Help us add detailed information with practical advice.  More categories will be added as necessary.

This page still needs a lot of work.  Please be patient!

First Things First: (we plan to add more details to this section, and eventually a separate page)

1) Prepare before you start cooking; Remember the philosophy of "mise en place" (everything in its place).  When "stir frying" it is essential to prepare all the ingredients before cooking starts.
2) Never rush.  Be safe (avoid burns and cuts).
3) If you are creating a menu ask the host-cook if any of the guests have food allergies or dietary restrictions.  If you are a guest give your host as much advanced notice as possible if you are requesting a personal menu item.
4) Keep your kitchen clean and organized.  If possible, clean as you cook.  If you do not have a dish washer prerinsing dirty pots and dishes before soaking simplifies cleaning.  However, do not soak non-greasy plates and other dirty kitchen equipment in greasy water.
5) Food storage: if you expect to have leftovers plan ahead.  If you plan to let guests take food home invite them to bring their own clean storage containers (or clean plastic bags from the market's produce section).

6) The sequence below (and in the left menu) is a rough recommendation for a sequence to follow.  For example, most people find cooking starchy foods and meat (especially ground meat) easier than cooking seafood.  This may be true if your goal is to cook a whole fish, although broiling or poaching salmon is quite simple.

Measurements & Conversions

Measurements and conversions on discussed on the "Equipment: Measuring" page.

Assessing Basic Skills:

1) What happens when you try to make tea, eggs, French toast, oatmeal, pancakes, pasta, microwave potatoes, or pizza?

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Simple Meals: Breakfast

1) How to select and purchase eggs & dairy (eg. eggs, milk, and cheese)?

2) eggs
3) hot cereal (regular oatmeal, steelcut oats, cream of wheat, farina, and grits)
4) potatoes
5) quick breads

6) what do people eat for breakfast and brunch in other countries-cultures?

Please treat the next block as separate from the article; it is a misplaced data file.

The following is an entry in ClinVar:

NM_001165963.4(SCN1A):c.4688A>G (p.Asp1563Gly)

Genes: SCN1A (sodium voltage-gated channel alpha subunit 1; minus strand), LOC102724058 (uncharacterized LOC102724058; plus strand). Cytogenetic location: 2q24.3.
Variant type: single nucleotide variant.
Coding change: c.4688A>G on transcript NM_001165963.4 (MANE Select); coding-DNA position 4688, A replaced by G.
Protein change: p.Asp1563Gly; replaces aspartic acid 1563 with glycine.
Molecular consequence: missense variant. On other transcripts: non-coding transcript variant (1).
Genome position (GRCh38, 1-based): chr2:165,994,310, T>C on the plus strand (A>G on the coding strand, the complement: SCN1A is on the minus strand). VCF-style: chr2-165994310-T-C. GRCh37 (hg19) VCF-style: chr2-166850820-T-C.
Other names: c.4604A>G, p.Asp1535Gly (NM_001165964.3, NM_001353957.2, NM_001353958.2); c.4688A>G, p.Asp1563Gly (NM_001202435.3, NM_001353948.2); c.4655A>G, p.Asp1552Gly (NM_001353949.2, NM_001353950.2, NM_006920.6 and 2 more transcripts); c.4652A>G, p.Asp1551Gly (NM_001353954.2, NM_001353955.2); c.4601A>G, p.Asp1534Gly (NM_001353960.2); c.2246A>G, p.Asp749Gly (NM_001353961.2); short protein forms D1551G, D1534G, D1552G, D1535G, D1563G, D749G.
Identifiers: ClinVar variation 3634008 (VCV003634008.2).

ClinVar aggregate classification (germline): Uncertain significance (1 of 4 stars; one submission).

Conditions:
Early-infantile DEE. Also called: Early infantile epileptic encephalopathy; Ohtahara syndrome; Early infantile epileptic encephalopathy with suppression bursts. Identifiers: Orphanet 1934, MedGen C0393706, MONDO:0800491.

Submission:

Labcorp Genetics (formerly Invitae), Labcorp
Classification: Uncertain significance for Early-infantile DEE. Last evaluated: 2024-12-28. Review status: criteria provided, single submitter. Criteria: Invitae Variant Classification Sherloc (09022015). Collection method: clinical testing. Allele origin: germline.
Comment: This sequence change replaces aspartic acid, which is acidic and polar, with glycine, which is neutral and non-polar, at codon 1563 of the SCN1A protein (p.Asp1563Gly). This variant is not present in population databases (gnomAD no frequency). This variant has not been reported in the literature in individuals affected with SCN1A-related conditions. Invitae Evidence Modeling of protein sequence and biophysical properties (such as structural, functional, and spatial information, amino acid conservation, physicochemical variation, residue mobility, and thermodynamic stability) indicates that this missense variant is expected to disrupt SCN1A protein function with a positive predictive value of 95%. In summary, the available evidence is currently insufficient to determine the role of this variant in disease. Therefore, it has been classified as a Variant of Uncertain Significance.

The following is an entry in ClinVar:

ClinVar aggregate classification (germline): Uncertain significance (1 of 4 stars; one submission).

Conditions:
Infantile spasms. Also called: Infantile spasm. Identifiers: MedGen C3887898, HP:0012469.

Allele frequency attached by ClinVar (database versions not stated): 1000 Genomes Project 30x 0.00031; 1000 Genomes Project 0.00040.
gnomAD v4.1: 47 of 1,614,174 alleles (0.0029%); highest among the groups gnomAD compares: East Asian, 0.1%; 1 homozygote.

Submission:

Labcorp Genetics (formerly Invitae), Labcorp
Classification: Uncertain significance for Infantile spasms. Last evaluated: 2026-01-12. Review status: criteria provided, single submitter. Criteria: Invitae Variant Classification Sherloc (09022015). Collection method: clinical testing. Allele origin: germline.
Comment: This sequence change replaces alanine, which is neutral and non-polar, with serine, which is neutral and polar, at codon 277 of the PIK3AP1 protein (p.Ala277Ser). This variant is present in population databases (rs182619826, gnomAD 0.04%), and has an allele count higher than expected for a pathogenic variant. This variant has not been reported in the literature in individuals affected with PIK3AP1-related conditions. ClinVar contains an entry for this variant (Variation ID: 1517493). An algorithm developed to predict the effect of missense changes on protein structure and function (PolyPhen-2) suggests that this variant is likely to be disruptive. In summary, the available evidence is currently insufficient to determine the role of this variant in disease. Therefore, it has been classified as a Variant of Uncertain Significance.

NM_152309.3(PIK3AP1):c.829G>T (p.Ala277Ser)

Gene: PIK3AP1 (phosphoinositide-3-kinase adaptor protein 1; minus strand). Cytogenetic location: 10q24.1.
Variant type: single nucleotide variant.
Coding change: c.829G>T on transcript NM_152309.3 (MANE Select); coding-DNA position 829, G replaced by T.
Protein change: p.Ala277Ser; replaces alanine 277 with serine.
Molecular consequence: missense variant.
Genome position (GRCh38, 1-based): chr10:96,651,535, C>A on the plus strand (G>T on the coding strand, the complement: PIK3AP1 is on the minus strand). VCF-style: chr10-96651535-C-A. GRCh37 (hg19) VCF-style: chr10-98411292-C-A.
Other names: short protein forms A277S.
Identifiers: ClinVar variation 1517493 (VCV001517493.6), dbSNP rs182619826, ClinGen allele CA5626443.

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1) Sandwiches can be eaten for breakfast, lunch, brunch, dinner, and for late-night snacks!

2) Sandwiches are a great way to use up leftovers.

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Starchy Foods: Preparation

1) How to select and purchase starchy foods (eg. pasta, rice, potatoes, etc.)?

2) cooking pasta
3) cooking rice
4) cooking potatoes
5) cooking plantains
6) cooking taro
7) cooking yucca

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Meat: Preparation:

1) How to select and purchase meat (knowledge can save you both time and money)?

2) cutting up a whole chicken: meat, skin, & bones
3) deboning a chicken
4) preparing a meat-based broth

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Beans & Legumes: Preparation:

1) Basic bean cooking concepts

2) cooking azuki beans

3) cooking chickpeas (garbanzo beans)

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Fish & Seafood: Preparation:

1) How to select and purchase fish & seafood (eg. clams, mussels, oysters, & scallops)?

2) cleaning fish
3) cleaning clams

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Yeast Breads: Basics

1) How to select and purchase flours & starches?

2) Basic Concepts

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Deep Frying: Basics

1) Most cuisines have at least one dish which requires deep frying.  However, deep frying is messy and uses a lot of oil, so it makes sense to learn how to deep fry as part of a group (which shares the cleanup chore).  Join YaleCooks when we will prepare your favorite foods which are deep fried.

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Home Canning: Basics

1) Perhaps, not a skill which everyone will try, but understanding the process of home canning will help you appreciate ingredients including canned tomatoes.

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Fermentation & Pickling: Basics

1) Easier to do than canning (since no special equipment is needed), plus a great way to reuse the caps from canning projects.

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